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SEND IN THE CLOWN
E. M. Swift
October 03, 1994
THE AUTHOR (RIGHT) THOUGHT IT MIGHT BE FUN TO BE A RODEO CLOWN, AND IT WAS—UNTIL THE DULLS NOTICED HIM
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October 03, 1994

Send In The Clown

THE AUTHOR (RIGHT) THOUGHT IT MIGHT BE FUN TO BE A RODEO CLOWN, AND IT WAS—UNTIL THE DULLS NOTICED HIM

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I asked Harold Murray if that was accurate. Murray, 44, was the barrelman at the Rodeo de Santa Fe, which was held this year from July 6 to July 9. He'd agreed to let me work the Saturday matinee performance. "Feel this," he said, taking off his hat and showing me the golf-ball-sized knot on his balding head. "Lookee here." He held out his hands. His lingers and knuckles were swollen and scraped, as if he'd clawed his way through pricker bushes. "I've had everything that could be broken, broken. I broke my nose four times last year. Broke my left foot seven times. I've bit through my lip any number of times. I've got beat up worse in the barrel than when I was a bullfighter. It's like squeezing yourself into the tightest ball you can, then having someone smack your feet with a two-by-four. I've been knocked unconscious, set back upright, and when I woke up, I thought I was lying in my living room. Heck, you'll have yourself a ball."

I'd watched him work three performances already. Murray's barrel, with him inside it, had been rolled, tipped, kicked and toppled end over end each evening, attacked by a dozen bulls with unbelievable ferocity. Murray emerged from each encounter with a wisecrack, never alluding to how much pain he often was in.

During the bullriding competition, Murray worked in concert with Smets. Smets relied on the barrelman to help him turn back the bulls, to get them spinning, which is the best way for the bullrider to score points. Smets would say where he wanted the barrel, usually in front of the chute, maybe 20 yards out, and Murray would amble over to the anointed spot without ever leaving the can. The barrel had a 12-by-18-inch opening in its bottom for the clown's feet, a ledge for him to stand on and interior handholds so he could lift the entire can. Sometimes Murray told a joke as he was shuffling. He wore a wireless microphone, a terrific little device, except in those instances when a bull thumped the barrel and the microphone became lodged halfway down Murray's throat.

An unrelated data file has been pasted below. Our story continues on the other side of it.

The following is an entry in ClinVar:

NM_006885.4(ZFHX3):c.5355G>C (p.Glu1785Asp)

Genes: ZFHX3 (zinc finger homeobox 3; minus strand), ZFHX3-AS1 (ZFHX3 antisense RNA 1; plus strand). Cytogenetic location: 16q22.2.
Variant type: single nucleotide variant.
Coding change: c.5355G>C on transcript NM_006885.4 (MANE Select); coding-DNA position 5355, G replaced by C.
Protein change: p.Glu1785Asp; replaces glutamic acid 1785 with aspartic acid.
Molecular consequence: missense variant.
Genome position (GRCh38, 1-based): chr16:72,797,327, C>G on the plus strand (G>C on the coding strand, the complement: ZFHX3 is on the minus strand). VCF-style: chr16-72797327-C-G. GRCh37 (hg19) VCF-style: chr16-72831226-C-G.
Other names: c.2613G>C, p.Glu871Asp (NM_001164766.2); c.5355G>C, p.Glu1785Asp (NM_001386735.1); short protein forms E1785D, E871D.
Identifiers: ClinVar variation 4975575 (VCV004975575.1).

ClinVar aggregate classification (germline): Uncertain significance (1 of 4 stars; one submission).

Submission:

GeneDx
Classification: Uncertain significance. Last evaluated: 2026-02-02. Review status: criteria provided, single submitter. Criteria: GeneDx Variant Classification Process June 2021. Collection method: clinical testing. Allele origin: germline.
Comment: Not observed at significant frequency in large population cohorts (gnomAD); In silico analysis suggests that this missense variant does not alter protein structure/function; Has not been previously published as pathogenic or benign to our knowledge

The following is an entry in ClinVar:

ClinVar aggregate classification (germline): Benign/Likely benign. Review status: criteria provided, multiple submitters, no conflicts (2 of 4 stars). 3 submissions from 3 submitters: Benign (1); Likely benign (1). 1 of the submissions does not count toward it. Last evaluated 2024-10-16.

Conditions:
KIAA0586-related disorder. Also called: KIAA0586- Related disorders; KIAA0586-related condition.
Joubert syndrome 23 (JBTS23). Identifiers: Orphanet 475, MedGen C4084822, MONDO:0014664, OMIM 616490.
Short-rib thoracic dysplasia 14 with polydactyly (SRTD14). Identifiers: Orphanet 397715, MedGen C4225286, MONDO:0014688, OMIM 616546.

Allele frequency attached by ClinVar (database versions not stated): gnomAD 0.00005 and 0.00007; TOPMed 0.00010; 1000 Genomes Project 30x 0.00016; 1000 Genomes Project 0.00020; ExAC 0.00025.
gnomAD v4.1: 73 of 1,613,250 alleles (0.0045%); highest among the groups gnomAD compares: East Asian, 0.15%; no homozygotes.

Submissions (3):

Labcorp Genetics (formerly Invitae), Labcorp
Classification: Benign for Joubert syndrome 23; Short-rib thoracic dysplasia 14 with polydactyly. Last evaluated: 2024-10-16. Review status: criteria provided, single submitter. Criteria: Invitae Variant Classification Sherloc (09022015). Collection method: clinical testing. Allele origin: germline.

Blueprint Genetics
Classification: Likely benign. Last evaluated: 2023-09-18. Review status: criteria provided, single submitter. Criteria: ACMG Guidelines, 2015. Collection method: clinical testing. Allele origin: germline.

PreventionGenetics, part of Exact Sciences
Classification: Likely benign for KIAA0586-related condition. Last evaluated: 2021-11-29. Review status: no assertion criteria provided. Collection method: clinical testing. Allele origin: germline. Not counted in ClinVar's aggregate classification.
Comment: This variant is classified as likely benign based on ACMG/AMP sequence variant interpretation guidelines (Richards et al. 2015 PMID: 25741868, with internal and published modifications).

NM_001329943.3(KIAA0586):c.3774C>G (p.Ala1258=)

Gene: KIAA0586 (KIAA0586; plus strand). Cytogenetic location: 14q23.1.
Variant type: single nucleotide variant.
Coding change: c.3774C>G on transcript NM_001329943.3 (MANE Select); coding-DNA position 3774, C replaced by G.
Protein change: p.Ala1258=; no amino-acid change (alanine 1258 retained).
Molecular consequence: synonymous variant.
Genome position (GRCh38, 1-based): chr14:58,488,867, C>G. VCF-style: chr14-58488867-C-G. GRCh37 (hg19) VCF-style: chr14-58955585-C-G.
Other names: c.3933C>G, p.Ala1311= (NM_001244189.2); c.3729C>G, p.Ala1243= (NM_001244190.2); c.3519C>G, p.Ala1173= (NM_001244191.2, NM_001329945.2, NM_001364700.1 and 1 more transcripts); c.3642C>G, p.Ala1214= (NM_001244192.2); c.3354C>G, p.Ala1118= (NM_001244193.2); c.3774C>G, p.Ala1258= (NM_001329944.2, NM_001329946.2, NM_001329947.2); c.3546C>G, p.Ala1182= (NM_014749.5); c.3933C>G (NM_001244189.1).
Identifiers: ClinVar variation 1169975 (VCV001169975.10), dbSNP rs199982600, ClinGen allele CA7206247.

"Bill and Hillary are arguing again," Murray would say.

"What about?" the rodeo announcer and straight man, Dr. Lynn Phillips, would ask.

"He wants to play in the sandbox, and she won't let him." "Why not?"

"Socks, the cat, keeps trying to cover him up."

Murray's barrel is made of heavy-gauge aluminum and padded inside with foam. It weighs about 75 pounds. "I put it on the front bumper of a pickup and drove it into a concrete wall at 25 miles per hour," he told me. "Not even a dent."

Which isn't to say he is safe in there. Far from it. Bulls often stick their horns into the barrels and hoist them off the ground, clown and all. The most famous fighting bull of all time, a monster named Crooked Nose, broke his horn on a barrel when he was two years old. Thereafter, whenever he saw a barrel, Crooked Nose savaged it, often injuring the barrelman inside. A famous clown named Toad Cook gave up being a barrelman for two years after a nasty encounter with Crooked Nose in Billings, Mont., in the early '80s. "He got that one horn in the barrel and wouldn't let up—they had to take poor Toad out of there," recalls Harry Void, the stock contractor who owned Crooked Nose, the only fighting bull in the Pro Rodeo Hall of Fame. "That bull would fight anything that moved. Throw a pack of cigarettes in the arena, he'd fight it."

A Mexican bull put its horns in Murray's barrel last season, so he was trapped inside forehead-to-forehead with the beast. It carried the can all the way around the arena before dropping it.

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